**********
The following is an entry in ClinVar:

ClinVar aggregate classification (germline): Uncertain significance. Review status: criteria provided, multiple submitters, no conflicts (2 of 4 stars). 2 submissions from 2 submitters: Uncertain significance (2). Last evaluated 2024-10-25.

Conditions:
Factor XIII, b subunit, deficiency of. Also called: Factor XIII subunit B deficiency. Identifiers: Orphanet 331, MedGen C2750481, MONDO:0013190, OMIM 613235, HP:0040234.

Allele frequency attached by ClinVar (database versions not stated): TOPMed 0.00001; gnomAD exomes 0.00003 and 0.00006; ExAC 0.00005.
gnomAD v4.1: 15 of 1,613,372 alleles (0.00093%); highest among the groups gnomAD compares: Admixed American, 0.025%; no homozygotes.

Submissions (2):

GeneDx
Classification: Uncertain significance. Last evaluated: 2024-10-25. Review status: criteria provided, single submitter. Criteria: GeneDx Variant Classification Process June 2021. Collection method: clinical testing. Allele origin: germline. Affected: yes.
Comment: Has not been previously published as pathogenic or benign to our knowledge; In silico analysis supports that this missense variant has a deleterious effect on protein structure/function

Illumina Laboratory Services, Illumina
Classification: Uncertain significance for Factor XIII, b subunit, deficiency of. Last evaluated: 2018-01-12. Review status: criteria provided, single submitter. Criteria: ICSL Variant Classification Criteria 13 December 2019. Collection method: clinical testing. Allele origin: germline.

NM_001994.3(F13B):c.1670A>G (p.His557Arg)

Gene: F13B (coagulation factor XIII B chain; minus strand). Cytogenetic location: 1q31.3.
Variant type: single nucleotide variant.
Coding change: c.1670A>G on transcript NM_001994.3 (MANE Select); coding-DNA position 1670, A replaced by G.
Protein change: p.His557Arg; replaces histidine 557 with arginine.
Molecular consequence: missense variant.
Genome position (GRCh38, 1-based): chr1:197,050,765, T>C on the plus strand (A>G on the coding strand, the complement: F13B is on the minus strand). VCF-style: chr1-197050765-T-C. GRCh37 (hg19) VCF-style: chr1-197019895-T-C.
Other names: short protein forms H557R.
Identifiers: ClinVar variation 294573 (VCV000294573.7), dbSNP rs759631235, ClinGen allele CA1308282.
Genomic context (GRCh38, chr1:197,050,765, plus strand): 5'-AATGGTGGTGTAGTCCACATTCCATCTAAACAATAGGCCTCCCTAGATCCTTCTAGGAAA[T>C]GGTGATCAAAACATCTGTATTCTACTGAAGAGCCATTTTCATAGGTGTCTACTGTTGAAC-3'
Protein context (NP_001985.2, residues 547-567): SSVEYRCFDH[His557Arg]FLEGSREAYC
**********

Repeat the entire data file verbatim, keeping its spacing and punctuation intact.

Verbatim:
The following is an entry in ClinVar:

ClinVar aggregate classification (germline): Uncertain significance. Review status: criteria provided, multiple submitters, no conflicts (2 of 4 stars). 2 submissions from 2 submitters: Uncertain significance (2). Last evaluated 2024-10-25.

Conditions:
Factor XIII, b subunit, deficiency of. Also called: Factor XIII subunit B deficiency. Identifiers: Orphanet 331, MedGen C2750481, MONDO:0013190, OMIM 613235, HP:0040234.

Allele frequency attached by ClinVar (database versions not stated): TOPMed 0.00001; gnomAD exomes 0.00003 and 0.00006; ExAC 0.00005.
gnomAD v4.1: 15 of 1,613,372 alleles (0.00093%); highest among the groups gnomAD compares: Admixed American, 0.025%; no homozygotes.

Submissions (2):

GeneDx
Classification: Uncertain significance. Last evaluated: 2024-10-25. Review status: criteria provided, single submitter. Criteria: GeneDx Variant Classification Process June 2021. Collection method: clinical testing. Allele origin: germline. Affected: yes.
Comment: Has not been previously published as pathogenic or benign to our knowledge; In silico analysis supports that this missense variant has a deleterious effect on protein structure/function

Illumina Laboratory Services, Illumina
Classification: Uncertain significance for Factor XIII, b subunit, deficiency of. Last evaluated: 2018-01-12. Review status: criteria provided, single submitter. Criteria: ICSL Variant Classification Criteria 13 December 2019. Collection method: clinical testing. Allele origin: germline.

NM_001994.3(F13B):c.1670A>G (p.His557Arg)

Gene: F13B (coagulation factor XIII B chain; minus strand). Cytogenetic location: 1q31.3.
Variant type: single nucleotide variant.
Coding change: c.1670A>G on transcript NM_001994.3 (MANE Select); coding-DNA position 1670, A replaced by G.
Protein change: p.His557Arg; replaces histidine 557 with arginine.
Molecular consequence: missense variant.
Genome position (GRCh38, 1-based): chr1:197,050,765, T>C on the plus strand (A>G on the coding strand, the complement: F13B is on the minus strand). VCF-style: chr1-197050765-T-C. GRCh37 (hg19) VCF-style: chr1-197019895-T-C.
Other names: short protein forms H557R.
Identifiers: ClinVar variation 294573 (VCV000294573.7), dbSNP rs759631235, ClinGen allele CA1308282.
Genomic context (GRCh38, chr1:197,050,765, plus strand): 5'-AATGGTGGTGTAGTCCACATTCCATCTAAACAATAGGCCTCCCTAGATCCTTCTAGGAAA[T>C]GGTGATCAAAACATCTGTATTCTACTGAAGAGCCATTTTCATAGGTGTCTACTGTTGAAC-3'
Protein context (NP_001985.2, residues 547-567): SSVEYRCFDH[His557Arg]FLEGSREAYC